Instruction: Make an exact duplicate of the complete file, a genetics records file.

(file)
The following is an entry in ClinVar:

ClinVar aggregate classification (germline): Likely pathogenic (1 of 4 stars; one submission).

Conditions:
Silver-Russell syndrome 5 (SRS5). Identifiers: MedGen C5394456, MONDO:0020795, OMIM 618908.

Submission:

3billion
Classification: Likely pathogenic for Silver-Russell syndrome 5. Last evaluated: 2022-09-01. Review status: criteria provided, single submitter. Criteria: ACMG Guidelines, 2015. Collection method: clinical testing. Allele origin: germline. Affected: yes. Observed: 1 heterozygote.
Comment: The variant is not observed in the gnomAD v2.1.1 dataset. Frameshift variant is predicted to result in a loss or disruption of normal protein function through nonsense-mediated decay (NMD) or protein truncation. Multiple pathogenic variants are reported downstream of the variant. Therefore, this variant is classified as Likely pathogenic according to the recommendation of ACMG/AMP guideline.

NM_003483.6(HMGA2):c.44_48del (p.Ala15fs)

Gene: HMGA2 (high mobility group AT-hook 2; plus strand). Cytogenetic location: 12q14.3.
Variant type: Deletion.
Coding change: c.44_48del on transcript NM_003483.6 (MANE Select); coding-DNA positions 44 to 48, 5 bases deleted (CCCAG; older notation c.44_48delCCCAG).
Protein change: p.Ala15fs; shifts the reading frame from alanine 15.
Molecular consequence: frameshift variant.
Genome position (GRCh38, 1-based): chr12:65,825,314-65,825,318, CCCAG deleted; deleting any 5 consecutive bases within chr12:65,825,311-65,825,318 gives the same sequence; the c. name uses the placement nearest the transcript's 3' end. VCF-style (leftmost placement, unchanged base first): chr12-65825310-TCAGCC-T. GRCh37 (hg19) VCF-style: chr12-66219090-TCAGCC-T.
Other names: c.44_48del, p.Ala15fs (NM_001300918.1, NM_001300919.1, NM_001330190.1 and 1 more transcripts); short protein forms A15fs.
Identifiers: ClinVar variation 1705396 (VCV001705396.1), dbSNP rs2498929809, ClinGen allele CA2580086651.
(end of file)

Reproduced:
The following is an entry in ClinVar:

ClinVar aggregate classification (germline): Likely pathogenic (1 of 4 stars; one submission).

Conditions:
Silver-Russell syndrome 5 (SRS5). Identifiers: MedGen C5394456, MONDO:0020795, OMIM 618908.

Submission:

3billion
Classification: Likely pathogenic for Silver-Russell syndrome 5. Last evaluated: 2022-09-01. Review status: criteria provided, single submitter. Criteria: ACMG Guidelines, 2015. Collection method: clinical testing. Allele origin: germline. Affected: yes. Observed: 1 heterozygote.
Comment: The variant is not observed in the gnomAD v2.1.1 dataset. Frameshift variant is predicted to result in a loss or disruption of normal protein function through nonsense-mediated decay (NMD) or protein truncation. Multiple pathogenic variants are reported downstream of the variant. Therefore, this variant is classified as Likely pathogenic according to the recommendation of ACMG/AMP guideline.

NM_003483.6(HMGA2):c.44_48del (p.Ala15fs)

Gene: HMGA2 (high mobility group AT-hook 2; plus strand). Cytogenetic location: 12q14.3.
Variant type: Deletion.
Coding change: c.44_48del on transcript NM_003483.6 (MANE Select); coding-DNA positions 44 to 48, 5 bases deleted (CCCAG; older notation c.44_48delCCCAG).
Protein change: p.Ala15fs; shifts the reading frame from alanine 15.
Molecular consequence: frameshift variant.
Genome position (GRCh38, 1-based): chr12:65,825,314-65,825,318, CCCAG deleted; deleting any 5 consecutive bases within chr12:65,825,311-65,825,318 gives the same sequence; the c. name uses the placement nearest the transcript's 3' end. VCF-style (leftmost placement, unchanged base first): chr12-65825310-TCAGCC-T. GRCh37 (hg19) VCF-style: chr12-66219090-TCAGCC-T.
Other names: c.44_48del, p.Ala15fs (NM_001300918.1, NM_001300919.1, NM_001330190.1 and 1 more transcripts); short protein forms A15fs.
Identifiers: ClinVar variation 1705396 (VCV001705396.1), dbSNP rs2498929809, ClinGen allele CA2580086651.